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How to Become a Fashion Designer

Star Indian designers in the U.S fashion world share tips and insights into the industry, going to fashion school and scoring apprenticeships.
BY Uttara Choudhury |   21-09-2016

"Fashion is the armor to survive the reality of everyday life," quipped Bill Cunningham, who turned fashion photography into his own branch of cultural anthropology on the streets of New York, training his camera on what people wore — stylishly, flamboyantly and sensibly.

If you share the same passion for clothes perhaps a career in the booming fashion industry may be for you. There are many different ways to embark upon a fashion career.

First Lady favorite Naeem Khan

First Lady favorite Mumbai-born Naeem Khan moved to the U.S to study at the Fashion Institute of Technology, in New York but was thrust into the American fashion world when he became an assistant for famous minimalist designer Roy Halston, who he met through his father.

"I decided to join Fashion Institute of Technology in New York, but never ended up there. My father accompanied me to the US, where he had a business meeting about exporting embroidery with Halston," said Khan.

"I felt an immediate connect with Halston. As for him, he thought I could be the liaison between my father's company and his set-up in New York. When Halston asked me to work with him, my fashion school plans went out the window. Being Halston's apprentice at 20 was like going to the best fashion school in the world," said Khan.

Hollywood stars like Emily Blunt and Angelina Jolie wear Khan's dazzling haute couture gowns at the Oscars. Khan scored a unique apprenticeship with Halston, but most people find that the best foundation for a design career is to get a fine arts degree in fashion. From fashion photography, to design, merchandising, textiles and jewelry design, a fashion degree can unlock exciting careers.

Parsons-trained designer Payal Singhal
sells in the US, India and the Middle East.

"It's hyper-competitive so a fashion degree from a good school really does help," said Indian designer Payal Singhal, who has trained at Parsons School of Design and the Fashion Institute of Technology, in New York.

"During a fashion program you take fine arts classes as new designs are presented in the form of hand-drawn sketches before they’re actually cut and sewn. You learn color composition, form, pattern making, draping, cutting techniques, design thinking and creative problem solving," said Mumbai-based Singhal, who presents four trunk shows a year in the U.S.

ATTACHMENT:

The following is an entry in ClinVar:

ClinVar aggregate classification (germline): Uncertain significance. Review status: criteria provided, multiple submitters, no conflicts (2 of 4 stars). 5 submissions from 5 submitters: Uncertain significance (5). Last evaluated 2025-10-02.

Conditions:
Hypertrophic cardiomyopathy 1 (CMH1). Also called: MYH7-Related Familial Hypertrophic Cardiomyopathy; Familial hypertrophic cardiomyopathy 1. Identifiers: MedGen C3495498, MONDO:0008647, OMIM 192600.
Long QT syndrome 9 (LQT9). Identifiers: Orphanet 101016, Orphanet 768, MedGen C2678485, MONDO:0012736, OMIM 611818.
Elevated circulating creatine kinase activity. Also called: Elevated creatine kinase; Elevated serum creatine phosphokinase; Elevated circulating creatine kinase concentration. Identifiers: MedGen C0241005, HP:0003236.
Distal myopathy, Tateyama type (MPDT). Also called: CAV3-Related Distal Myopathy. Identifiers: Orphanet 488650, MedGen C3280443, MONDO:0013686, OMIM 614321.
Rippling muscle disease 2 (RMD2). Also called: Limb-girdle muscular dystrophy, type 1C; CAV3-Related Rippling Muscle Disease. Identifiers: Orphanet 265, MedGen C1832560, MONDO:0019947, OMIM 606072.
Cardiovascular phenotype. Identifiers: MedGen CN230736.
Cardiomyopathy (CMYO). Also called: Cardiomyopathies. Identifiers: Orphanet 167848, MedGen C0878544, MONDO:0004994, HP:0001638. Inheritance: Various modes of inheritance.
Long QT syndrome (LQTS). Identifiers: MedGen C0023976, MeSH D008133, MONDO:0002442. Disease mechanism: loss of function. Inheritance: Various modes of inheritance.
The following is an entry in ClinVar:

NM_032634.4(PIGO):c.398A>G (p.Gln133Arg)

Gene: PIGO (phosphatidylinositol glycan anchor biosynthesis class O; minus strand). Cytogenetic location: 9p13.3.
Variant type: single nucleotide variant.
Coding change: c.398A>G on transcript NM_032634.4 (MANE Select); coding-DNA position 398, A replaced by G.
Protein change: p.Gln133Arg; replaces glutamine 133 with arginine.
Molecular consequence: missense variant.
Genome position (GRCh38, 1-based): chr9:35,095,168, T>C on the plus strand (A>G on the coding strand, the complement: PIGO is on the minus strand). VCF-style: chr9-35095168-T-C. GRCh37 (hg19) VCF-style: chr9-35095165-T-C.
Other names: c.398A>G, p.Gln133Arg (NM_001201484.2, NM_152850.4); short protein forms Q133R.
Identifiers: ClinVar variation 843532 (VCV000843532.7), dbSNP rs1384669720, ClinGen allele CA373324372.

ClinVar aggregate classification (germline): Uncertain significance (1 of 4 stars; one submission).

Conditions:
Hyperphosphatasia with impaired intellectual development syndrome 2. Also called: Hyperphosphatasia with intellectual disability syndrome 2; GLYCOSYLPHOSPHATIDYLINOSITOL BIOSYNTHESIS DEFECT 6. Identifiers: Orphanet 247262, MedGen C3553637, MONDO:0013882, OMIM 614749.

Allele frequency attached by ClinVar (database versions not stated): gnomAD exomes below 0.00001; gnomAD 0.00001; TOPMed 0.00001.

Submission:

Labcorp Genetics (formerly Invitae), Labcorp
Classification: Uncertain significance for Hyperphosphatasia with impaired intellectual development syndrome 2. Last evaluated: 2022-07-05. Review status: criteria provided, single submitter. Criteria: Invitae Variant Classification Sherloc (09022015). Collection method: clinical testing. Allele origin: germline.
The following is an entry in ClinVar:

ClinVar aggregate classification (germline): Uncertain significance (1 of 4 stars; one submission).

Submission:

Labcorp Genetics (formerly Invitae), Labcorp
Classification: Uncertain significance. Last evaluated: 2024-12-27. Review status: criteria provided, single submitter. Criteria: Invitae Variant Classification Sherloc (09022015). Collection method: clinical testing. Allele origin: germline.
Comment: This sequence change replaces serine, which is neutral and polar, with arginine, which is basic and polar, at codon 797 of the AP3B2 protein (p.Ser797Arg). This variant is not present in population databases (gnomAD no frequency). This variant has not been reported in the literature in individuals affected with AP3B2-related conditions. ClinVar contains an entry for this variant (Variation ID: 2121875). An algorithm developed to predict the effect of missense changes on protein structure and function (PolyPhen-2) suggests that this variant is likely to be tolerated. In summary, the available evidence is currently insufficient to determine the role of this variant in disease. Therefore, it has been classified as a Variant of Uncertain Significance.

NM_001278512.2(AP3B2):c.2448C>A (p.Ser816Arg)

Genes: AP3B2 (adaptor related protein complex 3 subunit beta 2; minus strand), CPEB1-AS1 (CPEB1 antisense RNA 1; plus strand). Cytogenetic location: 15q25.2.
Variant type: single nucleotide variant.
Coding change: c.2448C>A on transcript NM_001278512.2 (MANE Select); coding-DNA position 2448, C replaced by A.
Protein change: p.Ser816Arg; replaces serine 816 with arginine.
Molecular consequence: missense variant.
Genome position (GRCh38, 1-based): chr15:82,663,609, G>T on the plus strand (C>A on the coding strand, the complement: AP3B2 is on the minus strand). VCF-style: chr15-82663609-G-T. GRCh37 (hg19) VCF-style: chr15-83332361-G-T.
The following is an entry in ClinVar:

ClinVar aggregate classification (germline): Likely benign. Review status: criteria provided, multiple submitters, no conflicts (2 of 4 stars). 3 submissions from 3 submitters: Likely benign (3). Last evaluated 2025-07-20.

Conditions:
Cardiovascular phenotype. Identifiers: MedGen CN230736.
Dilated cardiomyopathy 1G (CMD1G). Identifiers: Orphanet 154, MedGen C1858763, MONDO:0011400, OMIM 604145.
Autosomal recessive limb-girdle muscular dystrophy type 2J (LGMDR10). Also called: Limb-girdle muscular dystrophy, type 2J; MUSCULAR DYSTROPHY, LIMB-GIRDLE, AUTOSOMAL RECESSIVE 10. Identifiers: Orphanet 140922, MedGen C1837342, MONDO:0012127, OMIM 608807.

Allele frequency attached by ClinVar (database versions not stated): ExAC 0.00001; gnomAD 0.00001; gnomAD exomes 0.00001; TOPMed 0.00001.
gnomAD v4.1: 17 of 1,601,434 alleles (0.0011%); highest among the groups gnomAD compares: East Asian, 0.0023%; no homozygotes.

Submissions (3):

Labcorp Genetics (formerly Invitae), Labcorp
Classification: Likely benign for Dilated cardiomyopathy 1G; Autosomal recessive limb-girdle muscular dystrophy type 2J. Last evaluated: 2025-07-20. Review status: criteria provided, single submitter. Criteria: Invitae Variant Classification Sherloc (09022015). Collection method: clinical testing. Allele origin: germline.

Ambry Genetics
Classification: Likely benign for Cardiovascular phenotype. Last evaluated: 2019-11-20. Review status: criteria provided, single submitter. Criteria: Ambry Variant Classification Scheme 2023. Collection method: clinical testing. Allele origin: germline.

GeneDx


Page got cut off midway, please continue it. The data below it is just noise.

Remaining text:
"Our trunk shows have been super successful with customers coming to the shows to shop," says Singhal. The Parsons-trained designer stole the show in Misha Nicole’s “Global Runway’s Night Out” in New York. The fashion show also featured two other Indian designers Naeem Khan and Padma Lakshmi. Singhal’s collection has been snapped up for Misha Nicole women’s retail concept store in SoHo, New York.

Singhal's blend of East and West and modern takes on classic looks, are aimed at a broad audience. She does her manufacturing out of India and sells in America, India and the Middle East. Her dresses have been hailed by Vogue as “gorgeous dresses” for New York with just enough of the genuine Indian magic.


Overcoming a Mindset

Naeem Khan was an apprentice to famous minimalist
designer Roy Halston.

Indian designers say their assimilation in New York, the largest fashion capital in the world, has come as a trial by fire. For every Naeem Khan who has skyrocketed to fame there are hundreds who don’t even glimpse an internship at a U.S fashion house — leave alone find the dollars to produce their own line of clothing. Indians have flourished in science, finance and medicine, but seldom do designers say their parents were supportive of their choice to study fashion design. New York Fashion Week has featured only a handful of Indian origin designers.

Those who have studied design will tell you their lack of fashion experience wasn't the only challenge. “As the only Indian among 12 interns, my bosses were skeptical of my abilities. I was Indian, and they kept questioning that," said Rajat Singh who goes to class Tuesday through Thursday and to his internship Friday through Monday. "I would overhear them talking, 'Oh, he might not have the American style sensibility.’ But I outlasted my peers.”